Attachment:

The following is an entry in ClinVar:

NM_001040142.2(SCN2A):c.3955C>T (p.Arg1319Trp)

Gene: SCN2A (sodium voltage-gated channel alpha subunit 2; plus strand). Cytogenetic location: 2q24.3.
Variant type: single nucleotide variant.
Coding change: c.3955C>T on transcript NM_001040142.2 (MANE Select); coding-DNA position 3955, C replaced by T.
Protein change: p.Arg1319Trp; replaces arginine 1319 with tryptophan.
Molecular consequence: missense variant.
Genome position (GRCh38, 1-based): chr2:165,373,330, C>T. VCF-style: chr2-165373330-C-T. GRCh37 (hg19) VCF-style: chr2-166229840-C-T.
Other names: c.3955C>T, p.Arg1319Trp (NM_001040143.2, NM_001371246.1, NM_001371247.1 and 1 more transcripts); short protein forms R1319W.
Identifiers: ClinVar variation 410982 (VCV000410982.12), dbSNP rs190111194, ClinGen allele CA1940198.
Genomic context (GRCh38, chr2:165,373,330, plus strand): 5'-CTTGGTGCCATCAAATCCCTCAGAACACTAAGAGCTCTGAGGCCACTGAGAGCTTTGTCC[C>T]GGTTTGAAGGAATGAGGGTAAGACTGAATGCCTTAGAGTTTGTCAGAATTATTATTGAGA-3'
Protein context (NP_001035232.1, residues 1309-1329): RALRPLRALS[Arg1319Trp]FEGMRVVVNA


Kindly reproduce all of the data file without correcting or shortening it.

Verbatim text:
The following is an entry in ClinVar:

NM_001040142.2(SCN2A):c.3955C>T (p.Arg1319Trp)

Gene: SCN2A (sodium voltage-gated channel alpha subunit 2; plus strand). Cytogenetic location: 2q24.3.
Variant type: single nucleotide variant.
Coding change: c.3955C>T on transcript NM_001040142.2 (MANE Select); coding-DNA position 3955, C replaced by T.
Protein change: p.Arg1319Trp; replaces arginine 1319 with tryptophan.
Molecular consequence: missense variant.
Genome position (GRCh38, 1-based): chr2:165,373,330, C>T. VCF-style: chr2-165373330-C-T. GRCh37 (hg19) VCF-style: chr2-166229840-C-T.
Other names: c.3955C>T, p.Arg1319Trp (NM_001040143.2, NM_001371246.1, NM_001371247.1 and 1 more transcripts); short protein forms R1319W.
Identifiers: ClinVar variation 410982 (VCV000410982.12), dbSNP rs190111194, ClinGen allele CA1940198.
Genomic context (GRCh38, chr2:165,373,330, plus strand): 5'-CTTGGTGCCATCAAATCCCTCAGAACACTAAGAGCTCTGAGGCCACTGAGAGCTTTGTCC[C>T]GGTTTGAAGGAATGAGGGTAAGACTGAATGCCTTAGAGTTTGTCAGAATTATTATTGAGA-3'
Protein context (NP_001035232.1, residues 1309-1329): RALRPLRALS[Arg1319Trp]FEGMRVVVNA